In any structured cabling project, one of the most important decisions is which cable standards to use. Helpfully, common standards are used all over the world. One common dilemma is weighing up the pros and cons of cat5e vs cat6 cabling.
But, wait, isn’t a cable just a cable?
Not exactly. The internal cabling used in an office or other building can have a massive impact on the performance of the network as a whole. As such, it’s vital that the right standard is used to suit the needs of the users.
Some of the reasons behind this are fairly technical. Depending on a number of factors, different cables can be best for different purposes. However, this decision is often difficult to make for non-networking specialists.
With that in mind, this guide is aimed at elaborating on the differences between two of the most popular options for copper-based structured cabling systems.
Cat5e vs Cat6 Cabling: What are the Options?
Both cables are used to connect computers and networking devices to one another. They each use a connection called an RJ-45. You’re more likely to have heard of this referred to as an ethernet connection.
Cabling technology is constantly improving. The goal of manufacturers is to ensure that their standards can keep pace with the increased demands placed on them by new and better computers and networks.
Cat5e and cat6 cables have both been around for around two decades. Cat6 cables are slightly newer and offer a number of performance benefits over cat5e cables. The question then becomes how do you decide which cable standard is best for you?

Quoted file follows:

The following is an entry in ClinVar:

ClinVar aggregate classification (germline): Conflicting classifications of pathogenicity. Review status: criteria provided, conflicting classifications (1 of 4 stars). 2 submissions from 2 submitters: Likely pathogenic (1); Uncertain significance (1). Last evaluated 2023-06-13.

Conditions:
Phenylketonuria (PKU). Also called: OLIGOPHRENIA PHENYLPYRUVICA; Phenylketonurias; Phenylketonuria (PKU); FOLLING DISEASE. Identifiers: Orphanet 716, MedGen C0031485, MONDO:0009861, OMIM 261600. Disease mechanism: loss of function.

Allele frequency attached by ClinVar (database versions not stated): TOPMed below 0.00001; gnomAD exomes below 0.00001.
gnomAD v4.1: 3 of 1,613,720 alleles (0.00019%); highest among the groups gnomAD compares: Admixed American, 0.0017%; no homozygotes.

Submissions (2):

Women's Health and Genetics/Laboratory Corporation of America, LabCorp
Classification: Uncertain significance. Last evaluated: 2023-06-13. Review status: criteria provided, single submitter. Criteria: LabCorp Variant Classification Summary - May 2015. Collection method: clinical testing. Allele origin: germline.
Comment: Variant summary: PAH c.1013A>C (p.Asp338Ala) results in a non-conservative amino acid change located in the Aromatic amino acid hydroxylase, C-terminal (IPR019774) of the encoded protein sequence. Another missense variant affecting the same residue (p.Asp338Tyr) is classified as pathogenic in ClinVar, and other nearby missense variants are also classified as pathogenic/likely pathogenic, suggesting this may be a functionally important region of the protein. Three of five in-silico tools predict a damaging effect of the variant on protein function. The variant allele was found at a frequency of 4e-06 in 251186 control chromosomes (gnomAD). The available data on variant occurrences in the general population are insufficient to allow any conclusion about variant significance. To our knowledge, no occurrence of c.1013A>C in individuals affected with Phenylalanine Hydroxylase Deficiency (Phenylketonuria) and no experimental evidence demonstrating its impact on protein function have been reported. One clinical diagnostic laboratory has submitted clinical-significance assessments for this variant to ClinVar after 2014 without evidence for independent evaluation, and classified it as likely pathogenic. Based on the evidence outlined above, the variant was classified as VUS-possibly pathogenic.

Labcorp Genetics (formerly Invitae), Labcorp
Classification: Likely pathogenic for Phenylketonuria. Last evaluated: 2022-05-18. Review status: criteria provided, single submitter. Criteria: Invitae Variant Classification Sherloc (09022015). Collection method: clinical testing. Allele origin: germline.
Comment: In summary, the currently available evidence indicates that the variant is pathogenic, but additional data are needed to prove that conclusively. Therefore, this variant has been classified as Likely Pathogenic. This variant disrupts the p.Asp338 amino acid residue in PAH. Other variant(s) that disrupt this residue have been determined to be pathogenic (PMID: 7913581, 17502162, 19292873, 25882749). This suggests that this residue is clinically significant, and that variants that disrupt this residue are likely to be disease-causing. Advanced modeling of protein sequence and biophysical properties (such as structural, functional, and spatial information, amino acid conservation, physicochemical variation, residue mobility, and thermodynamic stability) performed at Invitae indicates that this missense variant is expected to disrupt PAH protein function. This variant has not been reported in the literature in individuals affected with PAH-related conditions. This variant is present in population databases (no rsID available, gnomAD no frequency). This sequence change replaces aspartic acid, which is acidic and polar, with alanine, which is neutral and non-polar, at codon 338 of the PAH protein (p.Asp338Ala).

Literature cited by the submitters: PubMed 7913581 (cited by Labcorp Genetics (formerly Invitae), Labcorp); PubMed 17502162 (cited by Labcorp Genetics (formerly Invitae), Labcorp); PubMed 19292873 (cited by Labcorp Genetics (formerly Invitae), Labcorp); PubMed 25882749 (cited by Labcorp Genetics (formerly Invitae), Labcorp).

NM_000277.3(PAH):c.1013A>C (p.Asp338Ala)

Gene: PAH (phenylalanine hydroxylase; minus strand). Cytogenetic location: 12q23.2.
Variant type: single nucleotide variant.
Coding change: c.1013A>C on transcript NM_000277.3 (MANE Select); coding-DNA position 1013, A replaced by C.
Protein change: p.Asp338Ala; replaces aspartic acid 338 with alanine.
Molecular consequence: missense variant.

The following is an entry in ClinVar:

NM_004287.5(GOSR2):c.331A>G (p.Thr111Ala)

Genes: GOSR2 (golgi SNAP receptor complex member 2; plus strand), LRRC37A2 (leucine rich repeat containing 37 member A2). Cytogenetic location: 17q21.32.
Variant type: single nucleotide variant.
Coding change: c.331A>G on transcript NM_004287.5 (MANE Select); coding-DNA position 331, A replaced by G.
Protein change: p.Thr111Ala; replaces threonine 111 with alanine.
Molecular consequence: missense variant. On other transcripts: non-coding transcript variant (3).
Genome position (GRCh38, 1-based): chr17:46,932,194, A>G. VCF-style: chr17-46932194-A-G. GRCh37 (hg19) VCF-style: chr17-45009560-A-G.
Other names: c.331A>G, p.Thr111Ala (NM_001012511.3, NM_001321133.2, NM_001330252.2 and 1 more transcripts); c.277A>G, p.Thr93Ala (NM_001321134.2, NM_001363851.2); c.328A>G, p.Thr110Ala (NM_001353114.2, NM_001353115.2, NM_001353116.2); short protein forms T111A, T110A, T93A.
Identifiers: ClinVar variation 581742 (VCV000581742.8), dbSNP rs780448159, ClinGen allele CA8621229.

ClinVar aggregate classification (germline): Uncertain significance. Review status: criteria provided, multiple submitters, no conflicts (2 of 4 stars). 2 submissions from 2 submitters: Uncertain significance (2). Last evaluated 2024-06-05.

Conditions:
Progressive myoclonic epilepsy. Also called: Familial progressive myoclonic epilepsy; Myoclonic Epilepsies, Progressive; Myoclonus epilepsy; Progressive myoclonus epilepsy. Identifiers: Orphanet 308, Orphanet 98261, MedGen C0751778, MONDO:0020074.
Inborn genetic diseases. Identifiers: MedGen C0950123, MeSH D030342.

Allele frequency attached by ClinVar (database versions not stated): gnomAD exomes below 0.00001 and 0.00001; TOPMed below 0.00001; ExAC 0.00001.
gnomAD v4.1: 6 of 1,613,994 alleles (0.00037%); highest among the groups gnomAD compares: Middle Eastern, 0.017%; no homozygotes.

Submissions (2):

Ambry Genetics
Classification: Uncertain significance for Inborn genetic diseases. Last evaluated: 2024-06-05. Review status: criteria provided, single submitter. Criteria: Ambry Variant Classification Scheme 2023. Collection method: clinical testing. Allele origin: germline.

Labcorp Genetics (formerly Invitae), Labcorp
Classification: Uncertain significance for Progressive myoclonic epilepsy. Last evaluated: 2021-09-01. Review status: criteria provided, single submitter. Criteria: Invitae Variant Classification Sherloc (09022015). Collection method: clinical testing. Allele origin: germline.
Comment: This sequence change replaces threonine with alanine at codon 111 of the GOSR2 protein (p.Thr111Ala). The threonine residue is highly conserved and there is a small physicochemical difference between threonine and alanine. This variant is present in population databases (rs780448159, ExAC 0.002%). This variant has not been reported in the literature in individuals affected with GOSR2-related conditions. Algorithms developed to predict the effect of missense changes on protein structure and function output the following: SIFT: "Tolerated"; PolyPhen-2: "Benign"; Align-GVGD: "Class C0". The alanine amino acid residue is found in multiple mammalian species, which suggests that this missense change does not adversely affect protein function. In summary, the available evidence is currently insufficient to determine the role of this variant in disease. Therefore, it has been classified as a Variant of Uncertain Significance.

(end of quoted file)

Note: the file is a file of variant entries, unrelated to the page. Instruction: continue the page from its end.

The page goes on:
To help you understand the decision points, here are some of the primary considerations when weighing up cat5e vs cat6 cabling.
Both cables are rated for a maximum length of 100m. At this length, each can also support speeds of up to 1GB per second. This is well beyond the requirements of modern internet connections. In this way, there isn’t much to separate the two cables in terms of their speed.
However, an important difference emerges when the cables are used over shorter distances. Specifically, cat6 cables are also rated for speeds of up to 10Gbps over distances of up to 55m.
For this reason, cat6 cables are often the preferred option for backbone infrastructure, such as connections between routers, servers and switches.
However, nowadays more and more businesses are hosting their files in the cloud, rather than on local servers. This means that the maximum transfer speed of your cables is less important than your internet connection.
As such, cat5e cables are often still more than sufficient in terms of speed.
All the same, there is a lot more to designing a structured cabling system than simply speed. Indeed, when you begin to look at other key variables, the difference between cat5e and cat6 cables becomes much more stark.
The bandwidth of a cable essentially determines how many users can access a network at its full speed at one time. In other words, it’s the main variable which determines the ability of a network to facilitate multiple users.